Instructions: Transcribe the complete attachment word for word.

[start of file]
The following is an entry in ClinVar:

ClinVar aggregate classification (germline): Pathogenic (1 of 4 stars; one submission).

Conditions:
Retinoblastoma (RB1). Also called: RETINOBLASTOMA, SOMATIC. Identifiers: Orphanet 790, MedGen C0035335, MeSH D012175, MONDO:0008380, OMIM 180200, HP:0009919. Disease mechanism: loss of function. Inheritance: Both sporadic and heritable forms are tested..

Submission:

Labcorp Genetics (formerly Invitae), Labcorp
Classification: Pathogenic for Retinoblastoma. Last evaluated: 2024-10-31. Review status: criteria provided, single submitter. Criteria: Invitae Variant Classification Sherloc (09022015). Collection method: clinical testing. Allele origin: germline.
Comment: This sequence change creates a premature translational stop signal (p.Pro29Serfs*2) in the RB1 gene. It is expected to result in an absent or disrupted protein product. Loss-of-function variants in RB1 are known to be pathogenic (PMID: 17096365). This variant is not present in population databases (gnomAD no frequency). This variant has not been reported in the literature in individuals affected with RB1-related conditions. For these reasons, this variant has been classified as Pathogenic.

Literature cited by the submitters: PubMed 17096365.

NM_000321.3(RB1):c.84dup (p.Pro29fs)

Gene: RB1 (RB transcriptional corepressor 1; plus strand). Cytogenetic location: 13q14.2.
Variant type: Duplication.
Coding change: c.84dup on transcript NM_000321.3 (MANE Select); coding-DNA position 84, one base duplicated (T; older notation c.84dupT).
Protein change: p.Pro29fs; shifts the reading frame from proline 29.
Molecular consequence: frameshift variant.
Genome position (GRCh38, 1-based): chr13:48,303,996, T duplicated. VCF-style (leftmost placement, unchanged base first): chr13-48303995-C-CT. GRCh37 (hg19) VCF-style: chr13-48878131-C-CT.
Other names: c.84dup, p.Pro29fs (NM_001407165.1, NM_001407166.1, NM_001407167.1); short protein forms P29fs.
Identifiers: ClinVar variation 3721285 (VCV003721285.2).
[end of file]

The following is an entry in ClinVar:

ClinVar aggregate classification (germline): Pathogenic (1 of 4 stars; one submission).

Conditions:
Retinoblastoma (RB1). Also called: RETINOBLASTOMA, SOMATIC. Identifiers: Orphanet 790, MedGen C0035335, MeSH D012175, MONDO:0008380, OMIM 180200, HP:0009919. Disease mechanism: loss of function. Inheritance: Both sporadic and heritable forms are tested..

Submission:

Labcorp Genetics (formerly Invitae), Labcorp
Classification: Pathogenic for Retinoblastoma. Last evaluated: 2024-10-31. Review status: criteria provided, single submitter. Criteria: Invitae Variant Classification Sherloc (09022015). Collection method: clinical testing. Allele origin: germline.
Comment: This sequence change creates a premature translational stop signal (p.Pro29Serfs*2) in the RB1 gene. It is expected to result in an absent or disrupted protein product. Loss-of-function variants in RB1 are known to be pathogenic (PMID: 17096365). This variant is not present in population databases (gnomAD no frequency). This variant has not been reported in the literature in individuals affected with RB1-related conditions. For these reasons, this variant has been classified as Pathogenic.

Literature cited by the submitters: PubMed 17096365.

NM_000321.3(RB1):c.84dup (p.Pro29fs)

Gene: RB1 (RB transcriptional corepressor 1; plus strand). Cytogenetic location: 13q14.2.
Variant type: Duplication.
Coding change: c.84dup on transcript NM_000321.3 (MANE Select); coding-DNA position 84, one base duplicated (T; older notation c.84dupT).
Protein change: p.Pro29fs; shifts the reading frame from proline 29.
Molecular consequence: frameshift variant.
Genome position (GRCh38, 1-based): chr13:48,303,996, T duplicated. VCF-style (leftmost placement, unchanged base first): chr13-48303995-C-CT. GRCh37 (hg19) VCF-style: chr13-48878131-C-CT.
Other names: c.84dup, p.Pro29fs (NM_001407165.1, NM_001407166.1, NM_001407167.1); short protein forms P29fs.
Identifiers: ClinVar variation 3721285 (VCV003721285.2).